I wouldn’t normally write a paean to the glories of a record label. In this, as in so many other things, 4 AD is different. Who remembers imports? In the pre-digital age it might be that you’d hear of a new record coming out, but just couldn’t find it anywhere. Turns out it wasn’t being sold in the U.S.–it was a special EP made only in Britain, or a promotional compilation for the Far East market, or a small pressing run used to help promote the European tour. If you wanted that album you’d have to find it as an import, through mail order or a very knowledgeable local shopowner with foreign contacts or the import section at Tower Records. And you’d always pay through the nose–those imported albums and cassettes cost at least $20 in mid-1980s dollars. The imports I longed for, the ones I kept being excited to find, came out on the 4AD label from the UK.
Founded by Ivo Watts-Russell and Peter Kent in 1979, 4AD hit the ground running. They gave us the very first releases from Bauhaus and Nick Cave’s first outfit, the Birthday Party. Think about that–they could have closed up shop after two years and we’d still remember this label as changing the musical landscape. Instead they went on to further define the goth sound with the Cocteau Twins and This Mortal Coil; helped jump-start American indie rock by signing the Pixies and Throwing Muses; and made vital contributions to shoegaze with Lush and Unrest. They just keep pushing music in bold new directions to this day, promoting acts like Grimes, TV On the Radio, Mountain Goats, and St. Vincent in the past ten years. So I hope you enjoy the compilation below of some of the best music from 4AD.
It’s not what you think.
I’ve never heard anything quite like Dysnomia, the new album from Dawn of Midi. The band’s structured as a class jazz trio: piano, stand-up bass, and trap kit. But the sound . . . it’s like trance, a minimalist acoustic take on contemporary electronic dance club music. That sounds like it’d be boring as shit but it ABSOLUTELY isn’t; there are constant subtle shifts in the rhythms, little additions and subtractions to the sound in the best tradition of Steve Reich. On one level I wonder “Exactly what combinations of drugs is this music FOR?”, but that sounds like an insult that I don’t want to convey. It’s mesmerizing stuff and I’m looking forward to hearing more of it.
John Barry was one of the greatest British composers of the last century. There, I said it and I’m sticking to it. Barry’s soundtrack scores don’t just evoke their subject, they’ve shaped the way we all perceive those genres. Medieval epic? Listen to his score for The Lion In Winter or Mary, Queen of Scots. Swinging , mod England in the 60s? Barry’s very first credit was for a juvenile delinquency film called Beat Girl and it sets the stage for a decade of groove, baby. Spy movies? Oh, just the theme for Agent 007 of Her Majesty’s Secret Service. We literally cannot imagine what those genres would sound like without John Barry. This is important music, as expressive and ingenious as the works of Britten, Walton, or Vaughan Williams. Have a listen to the small sampler below from John Barry.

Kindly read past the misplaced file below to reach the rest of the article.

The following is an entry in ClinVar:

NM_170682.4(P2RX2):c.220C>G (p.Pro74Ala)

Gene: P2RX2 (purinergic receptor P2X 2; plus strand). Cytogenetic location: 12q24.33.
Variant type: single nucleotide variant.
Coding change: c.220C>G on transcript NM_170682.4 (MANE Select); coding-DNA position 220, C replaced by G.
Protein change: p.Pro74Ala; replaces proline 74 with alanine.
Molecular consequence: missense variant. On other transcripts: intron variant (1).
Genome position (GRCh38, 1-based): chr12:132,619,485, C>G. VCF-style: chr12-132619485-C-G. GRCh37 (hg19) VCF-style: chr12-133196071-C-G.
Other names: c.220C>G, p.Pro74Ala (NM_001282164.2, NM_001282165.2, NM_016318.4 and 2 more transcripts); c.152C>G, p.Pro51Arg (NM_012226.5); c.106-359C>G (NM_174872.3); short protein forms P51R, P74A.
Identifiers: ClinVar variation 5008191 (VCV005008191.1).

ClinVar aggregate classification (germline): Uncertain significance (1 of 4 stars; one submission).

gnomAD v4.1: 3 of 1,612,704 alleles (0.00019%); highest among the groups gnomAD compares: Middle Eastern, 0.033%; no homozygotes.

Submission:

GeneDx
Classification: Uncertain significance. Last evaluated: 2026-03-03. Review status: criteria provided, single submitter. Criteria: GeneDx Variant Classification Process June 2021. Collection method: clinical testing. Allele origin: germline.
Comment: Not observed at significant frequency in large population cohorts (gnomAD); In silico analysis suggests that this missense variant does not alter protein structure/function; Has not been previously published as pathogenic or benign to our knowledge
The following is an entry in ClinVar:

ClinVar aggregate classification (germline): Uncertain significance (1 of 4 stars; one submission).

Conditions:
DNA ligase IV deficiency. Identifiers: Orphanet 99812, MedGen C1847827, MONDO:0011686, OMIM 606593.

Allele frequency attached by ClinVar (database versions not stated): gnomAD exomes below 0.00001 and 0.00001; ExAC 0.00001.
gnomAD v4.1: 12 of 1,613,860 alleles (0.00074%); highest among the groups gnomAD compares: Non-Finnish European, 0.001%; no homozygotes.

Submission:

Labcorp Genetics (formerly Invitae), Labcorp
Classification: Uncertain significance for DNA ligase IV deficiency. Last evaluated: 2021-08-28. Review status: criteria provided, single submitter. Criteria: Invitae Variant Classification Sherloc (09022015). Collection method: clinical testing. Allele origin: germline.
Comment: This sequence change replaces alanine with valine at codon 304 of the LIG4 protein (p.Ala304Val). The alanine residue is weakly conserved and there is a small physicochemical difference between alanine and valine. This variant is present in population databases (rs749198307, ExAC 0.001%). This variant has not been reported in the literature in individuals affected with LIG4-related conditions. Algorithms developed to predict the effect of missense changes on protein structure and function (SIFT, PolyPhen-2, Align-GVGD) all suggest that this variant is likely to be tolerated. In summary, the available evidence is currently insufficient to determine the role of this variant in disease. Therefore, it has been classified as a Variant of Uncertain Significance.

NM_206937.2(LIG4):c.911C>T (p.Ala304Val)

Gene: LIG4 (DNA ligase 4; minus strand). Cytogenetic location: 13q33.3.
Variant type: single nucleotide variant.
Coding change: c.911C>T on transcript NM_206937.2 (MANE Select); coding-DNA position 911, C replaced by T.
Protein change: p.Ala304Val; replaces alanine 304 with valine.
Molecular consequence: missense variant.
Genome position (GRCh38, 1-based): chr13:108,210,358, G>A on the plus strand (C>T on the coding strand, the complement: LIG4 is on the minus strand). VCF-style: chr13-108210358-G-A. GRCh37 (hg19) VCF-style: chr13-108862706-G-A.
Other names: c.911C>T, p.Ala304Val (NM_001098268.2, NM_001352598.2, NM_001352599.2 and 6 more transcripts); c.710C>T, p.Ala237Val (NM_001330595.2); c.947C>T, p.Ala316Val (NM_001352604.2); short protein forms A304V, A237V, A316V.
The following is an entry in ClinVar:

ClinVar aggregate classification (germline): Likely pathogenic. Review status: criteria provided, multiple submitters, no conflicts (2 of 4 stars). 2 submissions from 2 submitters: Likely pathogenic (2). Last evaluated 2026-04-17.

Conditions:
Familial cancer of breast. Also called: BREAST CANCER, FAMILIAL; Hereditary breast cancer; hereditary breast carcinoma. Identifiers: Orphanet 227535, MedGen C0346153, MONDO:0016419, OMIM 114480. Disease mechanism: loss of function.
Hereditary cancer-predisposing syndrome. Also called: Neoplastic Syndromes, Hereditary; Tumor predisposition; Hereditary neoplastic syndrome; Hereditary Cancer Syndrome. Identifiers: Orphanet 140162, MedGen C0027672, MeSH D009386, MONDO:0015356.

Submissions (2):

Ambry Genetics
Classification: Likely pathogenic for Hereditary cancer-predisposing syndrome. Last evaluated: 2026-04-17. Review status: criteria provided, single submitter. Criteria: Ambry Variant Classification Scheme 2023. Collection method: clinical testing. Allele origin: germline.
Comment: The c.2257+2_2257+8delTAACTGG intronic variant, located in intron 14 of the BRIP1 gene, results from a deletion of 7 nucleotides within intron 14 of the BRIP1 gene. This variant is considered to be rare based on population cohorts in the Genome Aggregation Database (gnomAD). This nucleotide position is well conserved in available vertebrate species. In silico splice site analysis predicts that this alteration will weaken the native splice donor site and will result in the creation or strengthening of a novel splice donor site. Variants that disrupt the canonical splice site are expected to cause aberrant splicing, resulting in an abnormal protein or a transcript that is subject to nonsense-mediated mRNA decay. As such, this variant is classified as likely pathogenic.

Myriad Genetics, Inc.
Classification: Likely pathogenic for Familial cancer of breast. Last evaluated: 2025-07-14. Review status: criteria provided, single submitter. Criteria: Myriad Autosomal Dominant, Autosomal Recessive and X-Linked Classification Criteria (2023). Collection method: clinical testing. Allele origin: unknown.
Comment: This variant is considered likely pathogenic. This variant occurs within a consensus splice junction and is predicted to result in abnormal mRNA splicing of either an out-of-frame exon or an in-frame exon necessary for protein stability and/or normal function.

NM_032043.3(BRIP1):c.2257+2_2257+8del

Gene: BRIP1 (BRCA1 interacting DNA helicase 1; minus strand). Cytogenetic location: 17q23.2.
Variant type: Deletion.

Some of the most lasting music in our culture isn’t made by lone composers at a piano, or singer-songwriters who just need to share how they feel, or garage bands with a dream. It comes from people given an assignment at their day job. “We need music for this. Make it happen.” Delia Derbyshire was one of them.
So if you haven’t heard of Delia Derbyshire let’s get this out of the way: you probably at least know this piece.
In the early 1960s Derbyshire worked at the BBC Radiophonic Workshop. A lot of the group’s job was creating themes, sounds, and background music for the BBC’s many radio and television programs, and Derbyshire specialized in science fiction programs and the out-there avant-garde. If you’re interested in electronic music, whether that’s art music like Stockhausen or modern techno (or house, EDM, what have you), listen to some of An Electric Storm, an album Derbyshire and compatriots recorded in 1968 under the name White Noise. This is as far-out as music got at the time; Frank Zappa or Terry Riley would have sat up and taken notice, and modern-day acts like Amon Tobin or Autechre could take a page from the deep, textured production. In many ways Derbyshire was at an advantage in the Radiophonic workshop, free to experiment (at least at first) as long as the work got done.